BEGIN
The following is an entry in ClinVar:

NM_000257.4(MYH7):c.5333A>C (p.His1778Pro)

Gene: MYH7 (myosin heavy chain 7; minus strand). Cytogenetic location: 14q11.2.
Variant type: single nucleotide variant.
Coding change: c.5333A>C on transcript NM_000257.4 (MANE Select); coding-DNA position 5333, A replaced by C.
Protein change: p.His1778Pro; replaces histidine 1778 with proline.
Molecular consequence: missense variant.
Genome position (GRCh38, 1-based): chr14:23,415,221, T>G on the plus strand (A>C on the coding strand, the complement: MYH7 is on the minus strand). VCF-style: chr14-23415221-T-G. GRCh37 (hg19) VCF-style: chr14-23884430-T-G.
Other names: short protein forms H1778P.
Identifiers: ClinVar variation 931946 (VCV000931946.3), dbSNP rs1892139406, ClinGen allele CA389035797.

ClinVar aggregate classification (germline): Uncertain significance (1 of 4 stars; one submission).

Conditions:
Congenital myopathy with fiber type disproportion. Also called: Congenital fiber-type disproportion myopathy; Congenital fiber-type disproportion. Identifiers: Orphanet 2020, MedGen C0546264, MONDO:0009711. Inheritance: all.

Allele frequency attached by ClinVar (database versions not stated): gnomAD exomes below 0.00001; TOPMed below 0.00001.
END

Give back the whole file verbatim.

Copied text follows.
The following is an entry in ClinVar:

NM_000257.4(MYH7):c.5333A>C (p.His1778Pro)

Gene: MYH7 (myosin heavy chain 7; minus strand). Cytogenetic location: 14q11.2.
Variant type: single nucleotide variant.
Coding change: c.5333A>C on transcript NM_000257.4 (MANE Select); coding-DNA position 5333, A replaced by C.
Protein change: p.His1778Pro; replaces histidine 1778 with proline.
Molecular consequence: missense variant.
Genome position (GRCh38, 1-based): chr14:23,415,221, T>G on the plus strand (A>C on the coding strand, the complement: MYH7 is on the minus strand). VCF-style: chr14-23415221-T-G. GRCh37 (hg19) VCF-style: chr14-23884430-T-G.
Other names: short protein forms H1778P.
Identifiers: ClinVar variation 931946 (VCV000931946.3), dbSNP rs1892139406, ClinGen allele CA389035797.

ClinVar aggregate classification (germline): Uncertain significance (1 of 4 stars; one submission).

Conditions:
Congenital myopathy with fiber type disproportion. Also called: Congenital fiber-type disproportion myopathy; Congenital fiber-type disproportion. Identifiers: Orphanet 2020, MedGen C0546264, MONDO:0009711. Inheritance: all.

Allele frequency attached by ClinVar (database versions not stated): gnomAD exomes below 0.00001; TOPMed below 0.00001.